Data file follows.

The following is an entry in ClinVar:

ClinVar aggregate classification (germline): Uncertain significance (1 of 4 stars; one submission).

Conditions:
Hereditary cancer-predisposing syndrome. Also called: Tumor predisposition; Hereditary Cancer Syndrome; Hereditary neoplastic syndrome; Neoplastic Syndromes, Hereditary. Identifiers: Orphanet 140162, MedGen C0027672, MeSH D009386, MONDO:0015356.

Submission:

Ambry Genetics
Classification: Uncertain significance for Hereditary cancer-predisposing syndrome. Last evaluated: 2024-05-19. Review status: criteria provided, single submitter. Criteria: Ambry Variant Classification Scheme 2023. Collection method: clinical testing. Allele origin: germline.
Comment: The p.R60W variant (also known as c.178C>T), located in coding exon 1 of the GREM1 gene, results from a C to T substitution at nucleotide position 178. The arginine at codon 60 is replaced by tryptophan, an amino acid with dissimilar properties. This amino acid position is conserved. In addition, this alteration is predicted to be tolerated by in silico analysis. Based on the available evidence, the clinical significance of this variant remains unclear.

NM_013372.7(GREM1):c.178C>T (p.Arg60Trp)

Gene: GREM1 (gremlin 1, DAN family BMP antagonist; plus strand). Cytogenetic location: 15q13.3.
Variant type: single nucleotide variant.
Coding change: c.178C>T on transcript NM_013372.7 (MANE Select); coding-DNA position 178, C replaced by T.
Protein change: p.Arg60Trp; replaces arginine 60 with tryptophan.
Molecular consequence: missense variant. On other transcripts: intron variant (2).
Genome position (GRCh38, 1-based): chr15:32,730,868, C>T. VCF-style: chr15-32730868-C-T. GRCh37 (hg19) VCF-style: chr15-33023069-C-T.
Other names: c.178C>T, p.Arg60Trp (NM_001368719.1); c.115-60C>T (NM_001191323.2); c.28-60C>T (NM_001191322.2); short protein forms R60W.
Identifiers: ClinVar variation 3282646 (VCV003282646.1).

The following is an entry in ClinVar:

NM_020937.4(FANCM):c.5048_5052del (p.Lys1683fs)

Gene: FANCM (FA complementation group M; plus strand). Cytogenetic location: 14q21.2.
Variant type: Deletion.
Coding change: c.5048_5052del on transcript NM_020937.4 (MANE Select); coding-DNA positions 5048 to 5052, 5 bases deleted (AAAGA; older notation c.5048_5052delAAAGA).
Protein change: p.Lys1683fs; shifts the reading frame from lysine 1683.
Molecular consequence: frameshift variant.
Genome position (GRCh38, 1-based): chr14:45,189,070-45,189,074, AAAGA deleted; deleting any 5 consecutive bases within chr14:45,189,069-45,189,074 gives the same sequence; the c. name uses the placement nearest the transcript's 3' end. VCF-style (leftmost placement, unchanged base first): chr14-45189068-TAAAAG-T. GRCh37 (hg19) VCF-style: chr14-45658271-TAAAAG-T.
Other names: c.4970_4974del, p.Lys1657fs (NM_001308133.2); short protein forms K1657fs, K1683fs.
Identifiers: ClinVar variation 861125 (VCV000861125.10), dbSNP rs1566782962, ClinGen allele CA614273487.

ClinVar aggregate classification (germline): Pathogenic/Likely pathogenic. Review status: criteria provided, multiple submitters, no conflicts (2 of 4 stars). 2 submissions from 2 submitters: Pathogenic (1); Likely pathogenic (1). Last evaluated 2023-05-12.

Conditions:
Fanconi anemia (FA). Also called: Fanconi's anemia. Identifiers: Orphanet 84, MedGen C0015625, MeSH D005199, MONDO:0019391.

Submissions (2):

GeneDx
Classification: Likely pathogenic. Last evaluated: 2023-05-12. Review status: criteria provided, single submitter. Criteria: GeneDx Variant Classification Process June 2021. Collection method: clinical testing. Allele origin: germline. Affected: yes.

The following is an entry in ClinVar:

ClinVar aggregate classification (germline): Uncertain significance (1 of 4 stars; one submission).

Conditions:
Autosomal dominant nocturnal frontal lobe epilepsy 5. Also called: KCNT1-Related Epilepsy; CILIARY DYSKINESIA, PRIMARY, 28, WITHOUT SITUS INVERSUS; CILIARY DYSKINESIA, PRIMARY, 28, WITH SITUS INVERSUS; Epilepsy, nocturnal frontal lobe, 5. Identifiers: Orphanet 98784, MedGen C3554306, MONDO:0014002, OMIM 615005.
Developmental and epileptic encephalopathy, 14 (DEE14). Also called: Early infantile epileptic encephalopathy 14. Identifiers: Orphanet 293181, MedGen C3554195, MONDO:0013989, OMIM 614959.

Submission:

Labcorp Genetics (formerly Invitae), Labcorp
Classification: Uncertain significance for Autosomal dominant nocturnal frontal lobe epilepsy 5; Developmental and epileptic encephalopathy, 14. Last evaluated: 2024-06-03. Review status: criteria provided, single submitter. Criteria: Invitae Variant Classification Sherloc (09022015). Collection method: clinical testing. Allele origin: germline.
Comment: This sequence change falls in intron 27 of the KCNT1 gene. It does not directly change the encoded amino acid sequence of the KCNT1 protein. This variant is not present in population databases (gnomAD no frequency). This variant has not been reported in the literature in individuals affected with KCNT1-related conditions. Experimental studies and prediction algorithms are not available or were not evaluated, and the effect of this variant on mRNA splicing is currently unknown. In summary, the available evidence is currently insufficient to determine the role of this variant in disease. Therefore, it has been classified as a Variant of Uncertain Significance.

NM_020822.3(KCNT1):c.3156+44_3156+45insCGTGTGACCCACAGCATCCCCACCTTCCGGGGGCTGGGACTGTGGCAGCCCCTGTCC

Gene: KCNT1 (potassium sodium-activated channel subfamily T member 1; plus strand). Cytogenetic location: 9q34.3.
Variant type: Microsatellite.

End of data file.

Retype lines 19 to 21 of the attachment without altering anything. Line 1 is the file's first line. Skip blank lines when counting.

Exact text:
NM_020937.4(FANCM):c.5048_5052del (p.Lys1683fs)

Gene: FANCM (FA complementation group M; plus strand). Cytogenetic location: 14q21.2.
Variant type: Deletion.